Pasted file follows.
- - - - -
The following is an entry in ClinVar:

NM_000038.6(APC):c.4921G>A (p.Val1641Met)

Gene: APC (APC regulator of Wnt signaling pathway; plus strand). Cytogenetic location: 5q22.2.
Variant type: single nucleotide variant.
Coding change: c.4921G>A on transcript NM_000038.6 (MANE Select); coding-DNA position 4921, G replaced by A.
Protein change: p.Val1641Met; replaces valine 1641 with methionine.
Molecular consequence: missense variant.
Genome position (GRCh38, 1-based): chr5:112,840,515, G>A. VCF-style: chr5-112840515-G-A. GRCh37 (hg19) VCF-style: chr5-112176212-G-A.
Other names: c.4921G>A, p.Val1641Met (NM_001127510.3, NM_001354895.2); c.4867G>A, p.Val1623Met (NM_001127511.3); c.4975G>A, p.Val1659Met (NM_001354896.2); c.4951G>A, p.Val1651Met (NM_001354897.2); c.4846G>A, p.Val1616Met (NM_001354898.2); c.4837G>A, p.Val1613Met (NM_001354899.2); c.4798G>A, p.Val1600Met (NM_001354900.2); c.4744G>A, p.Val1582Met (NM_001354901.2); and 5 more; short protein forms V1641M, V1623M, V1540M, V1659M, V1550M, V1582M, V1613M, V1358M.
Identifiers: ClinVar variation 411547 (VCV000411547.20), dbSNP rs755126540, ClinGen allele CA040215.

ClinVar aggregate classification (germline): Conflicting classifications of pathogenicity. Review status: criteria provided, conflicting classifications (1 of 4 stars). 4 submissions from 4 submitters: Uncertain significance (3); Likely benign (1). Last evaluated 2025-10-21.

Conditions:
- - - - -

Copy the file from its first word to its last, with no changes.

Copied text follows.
The following is an entry in ClinVar:

NM_000038.6(APC):c.4921G>A (p.Val1641Met)

Gene: APC (APC regulator of Wnt signaling pathway; plus strand). Cytogenetic location: 5q22.2.
Variant type: single nucleotide variant.
Coding change: c.4921G>A on transcript NM_000038.6 (MANE Select); coding-DNA position 4921, G replaced by A.
Protein change: p.Val1641Met; replaces valine 1641 with methionine.
Molecular consequence: missense variant.
Genome position (GRCh38, 1-based): chr5:112,840,515, G>A. VCF-style: chr5-112840515-G-A. GRCh37 (hg19) VCF-style: chr5-112176212-G-A.
Other names: c.4921G>A, p.Val1641Met (NM_001127510.3, NM_001354895.2); c.4867G>A, p.Val1623Met (NM_001127511.3); c.4975G>A, p.Val1659Met (NM_001354896.2); c.4951G>A, p.Val1651Met (NM_001354897.2); c.4846G>A, p.Val1616Met (NM_001354898.2); c.4837G>A, p.Val1613Met (NM_001354899.2); c.4798G>A, p.Val1600Met (NM_001354900.2); c.4744G>A, p.Val1582Met (NM_001354901.2); and 5 more; short protein forms V1641M, V1623M, V1540M, V1659M, V1550M, V1582M, V1613M, V1358M.
Identifiers: ClinVar variation 411547 (VCV000411547.20), dbSNP rs755126540, ClinGen allele CA040215.

ClinVar aggregate classification (germline): Conflicting classifications of pathogenicity. Review status: criteria provided, conflicting classifications (1 of 4 stars). 4 submissions from 4 submitters: Uncertain significance (3); Likely benign (1). Last evaluated 2025-10-21.

Conditions: